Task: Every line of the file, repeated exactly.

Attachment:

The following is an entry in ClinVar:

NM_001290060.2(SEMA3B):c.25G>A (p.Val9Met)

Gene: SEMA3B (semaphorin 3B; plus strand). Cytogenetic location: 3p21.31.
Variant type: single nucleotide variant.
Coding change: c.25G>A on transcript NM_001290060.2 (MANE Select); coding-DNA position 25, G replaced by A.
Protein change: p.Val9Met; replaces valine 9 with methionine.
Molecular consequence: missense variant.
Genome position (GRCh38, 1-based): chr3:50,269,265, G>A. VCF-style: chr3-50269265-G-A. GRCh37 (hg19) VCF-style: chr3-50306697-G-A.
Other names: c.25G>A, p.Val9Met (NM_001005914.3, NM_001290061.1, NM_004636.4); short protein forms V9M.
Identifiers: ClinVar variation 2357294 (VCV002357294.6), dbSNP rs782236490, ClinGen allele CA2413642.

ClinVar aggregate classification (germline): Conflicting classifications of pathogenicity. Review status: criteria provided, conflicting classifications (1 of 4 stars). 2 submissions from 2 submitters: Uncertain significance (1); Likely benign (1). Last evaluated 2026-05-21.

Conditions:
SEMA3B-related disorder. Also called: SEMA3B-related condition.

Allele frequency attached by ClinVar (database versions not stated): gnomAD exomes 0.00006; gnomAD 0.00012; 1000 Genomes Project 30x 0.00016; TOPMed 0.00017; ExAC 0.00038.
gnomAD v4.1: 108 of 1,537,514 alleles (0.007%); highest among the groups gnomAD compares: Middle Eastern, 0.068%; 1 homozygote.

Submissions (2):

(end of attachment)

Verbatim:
The following is an entry in ClinVar:

NM_001290060.2(SEMA3B):c.25G>A (p.Val9Met)

Gene: SEMA3B (semaphorin 3B; plus strand). Cytogenetic location: 3p21.31.
Variant type: single nucleotide variant.
Coding change: c.25G>A on transcript NM_001290060.2 (MANE Select); coding-DNA position 25, G replaced by A.
Protein change: p.Val9Met; replaces valine 9 with methionine.
Molecular consequence: missense variant.
Genome position (GRCh38, 1-based): chr3:50,269,265, G>A. VCF-style: chr3-50269265-G-A. GRCh37 (hg19) VCF-style: chr3-50306697-G-A.
Other names: c.25G>A, p.Val9Met (NM_001005914.3, NM_001290061.1, NM_004636.4); short protein forms V9M.
Identifiers: ClinVar variation 2357294 (VCV002357294.6), dbSNP rs782236490, ClinGen allele CA2413642.

ClinVar aggregate classification (germline): Conflicting classifications of pathogenicity. Review status: criteria provided, conflicting classifications (1 of 4 stars). 2 submissions from 2 submitters: Uncertain significance (1); Likely benign (1). Last evaluated 2026-05-21.

Conditions:
SEMA3B-related disorder. Also called: SEMA3B-related condition.

Allele frequency attached by ClinVar (database versions not stated): gnomAD exomes 0.00006; gnomAD 0.00012; 1000 Genomes Project 30x 0.00016; TOPMed 0.00017; ExAC 0.00038.
gnomAD v4.1: 108 of 1,537,514 alleles (0.007%); highest among the groups gnomAD compares: Middle Eastern, 0.068%; 1 homozygote.

Submissions (2):